The challenge phrase used to protect the certificate will be available to both you and VeriSign. You should not share it with anyone else! VeriSign will use the phrase to verify that you are the owner of the certificate when you request that it be revoked, renewed, or replaced. Be sure to choose a phrase that you will be able to remember, but one that will not be easily guessed even by someone that knows you well.
VeriSign will choose a default key length for the certificate that it will issue you based upon the information it gets from your browser. You won't need to change the key length selected for you unless you're using something other than Netscape or Microsoft products to access your email; in that case, the documentation for your email software or the vendor of the software should have advised you on the proper setting to choose.
If you are using Microsoft Internet Explorer to retrieve the certificate, it will be unprotected by default. That is, once you install it in your email software, you will not be required to enter any password or passphrase to gain access to it. If you opt to keep your certificate unprotected in this manner, you must ensure that the private key for your certificate is not compromised. It is generally not a good idea to leave your certificate unprotected, so VeriSign offers two methods of protecting it:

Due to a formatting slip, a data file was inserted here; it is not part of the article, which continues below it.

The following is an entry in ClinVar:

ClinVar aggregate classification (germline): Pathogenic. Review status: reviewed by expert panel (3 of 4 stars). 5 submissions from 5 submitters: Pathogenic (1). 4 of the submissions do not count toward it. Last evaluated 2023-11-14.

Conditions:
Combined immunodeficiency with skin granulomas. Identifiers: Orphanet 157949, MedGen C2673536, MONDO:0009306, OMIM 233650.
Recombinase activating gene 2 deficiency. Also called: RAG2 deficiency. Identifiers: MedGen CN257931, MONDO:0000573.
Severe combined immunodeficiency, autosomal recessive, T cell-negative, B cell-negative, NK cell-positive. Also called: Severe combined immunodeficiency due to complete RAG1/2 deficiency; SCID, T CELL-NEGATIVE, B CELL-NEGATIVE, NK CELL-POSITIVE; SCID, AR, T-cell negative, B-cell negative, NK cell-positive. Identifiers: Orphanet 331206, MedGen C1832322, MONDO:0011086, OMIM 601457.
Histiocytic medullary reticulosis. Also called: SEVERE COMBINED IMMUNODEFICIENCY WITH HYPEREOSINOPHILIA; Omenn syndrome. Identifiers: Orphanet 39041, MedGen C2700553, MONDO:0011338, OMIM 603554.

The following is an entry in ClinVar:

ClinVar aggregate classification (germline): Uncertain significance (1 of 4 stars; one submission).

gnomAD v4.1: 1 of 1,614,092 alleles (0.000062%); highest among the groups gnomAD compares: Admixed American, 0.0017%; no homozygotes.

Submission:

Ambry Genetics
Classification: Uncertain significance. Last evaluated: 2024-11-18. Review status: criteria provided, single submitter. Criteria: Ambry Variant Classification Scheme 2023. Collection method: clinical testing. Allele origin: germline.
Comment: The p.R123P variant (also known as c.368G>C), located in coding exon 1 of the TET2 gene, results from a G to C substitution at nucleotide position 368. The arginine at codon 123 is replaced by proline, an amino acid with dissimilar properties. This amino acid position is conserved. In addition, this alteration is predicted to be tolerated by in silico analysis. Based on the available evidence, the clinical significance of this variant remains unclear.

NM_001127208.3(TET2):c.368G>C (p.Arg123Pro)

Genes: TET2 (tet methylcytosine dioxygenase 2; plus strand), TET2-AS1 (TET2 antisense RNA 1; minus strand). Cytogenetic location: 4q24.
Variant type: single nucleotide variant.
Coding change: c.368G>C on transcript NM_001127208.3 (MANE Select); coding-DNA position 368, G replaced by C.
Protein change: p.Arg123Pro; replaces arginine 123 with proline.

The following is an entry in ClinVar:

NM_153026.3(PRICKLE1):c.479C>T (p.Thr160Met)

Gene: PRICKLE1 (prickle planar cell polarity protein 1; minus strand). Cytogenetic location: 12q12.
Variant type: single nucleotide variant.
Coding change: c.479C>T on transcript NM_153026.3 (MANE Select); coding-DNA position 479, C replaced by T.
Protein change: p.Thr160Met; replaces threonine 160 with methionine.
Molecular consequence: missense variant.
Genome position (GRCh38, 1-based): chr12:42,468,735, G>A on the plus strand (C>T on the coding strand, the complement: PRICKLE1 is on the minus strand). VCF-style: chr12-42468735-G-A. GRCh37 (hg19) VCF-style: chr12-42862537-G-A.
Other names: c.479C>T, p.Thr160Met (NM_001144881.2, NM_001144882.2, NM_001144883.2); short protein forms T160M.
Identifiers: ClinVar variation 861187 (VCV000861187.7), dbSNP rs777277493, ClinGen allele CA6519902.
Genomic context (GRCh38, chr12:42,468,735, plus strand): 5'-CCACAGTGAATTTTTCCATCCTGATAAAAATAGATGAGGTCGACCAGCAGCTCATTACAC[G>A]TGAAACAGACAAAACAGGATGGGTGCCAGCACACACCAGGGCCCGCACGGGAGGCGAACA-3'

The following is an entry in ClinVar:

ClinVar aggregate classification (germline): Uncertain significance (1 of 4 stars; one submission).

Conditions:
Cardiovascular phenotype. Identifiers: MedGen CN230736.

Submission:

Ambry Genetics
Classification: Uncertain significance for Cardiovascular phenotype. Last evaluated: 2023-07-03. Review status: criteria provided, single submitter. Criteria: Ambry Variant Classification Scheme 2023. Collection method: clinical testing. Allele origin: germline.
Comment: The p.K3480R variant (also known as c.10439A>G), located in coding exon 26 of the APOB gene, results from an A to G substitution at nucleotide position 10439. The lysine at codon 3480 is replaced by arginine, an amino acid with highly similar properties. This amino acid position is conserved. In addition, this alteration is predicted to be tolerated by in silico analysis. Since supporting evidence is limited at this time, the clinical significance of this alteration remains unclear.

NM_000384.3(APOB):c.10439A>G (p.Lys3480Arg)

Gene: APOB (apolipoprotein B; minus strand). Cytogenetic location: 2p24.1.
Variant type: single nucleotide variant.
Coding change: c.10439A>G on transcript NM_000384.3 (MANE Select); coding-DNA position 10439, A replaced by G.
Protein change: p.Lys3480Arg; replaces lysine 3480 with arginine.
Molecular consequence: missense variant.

One step up from the default of low security is medium security, which requires your approval each time the private key is accessed. With medium security, you still are not required to enter a password or passphrase to unlock the private key.
This level of security requires you to enter a password or passphrase to unlock the key each time it is accessed.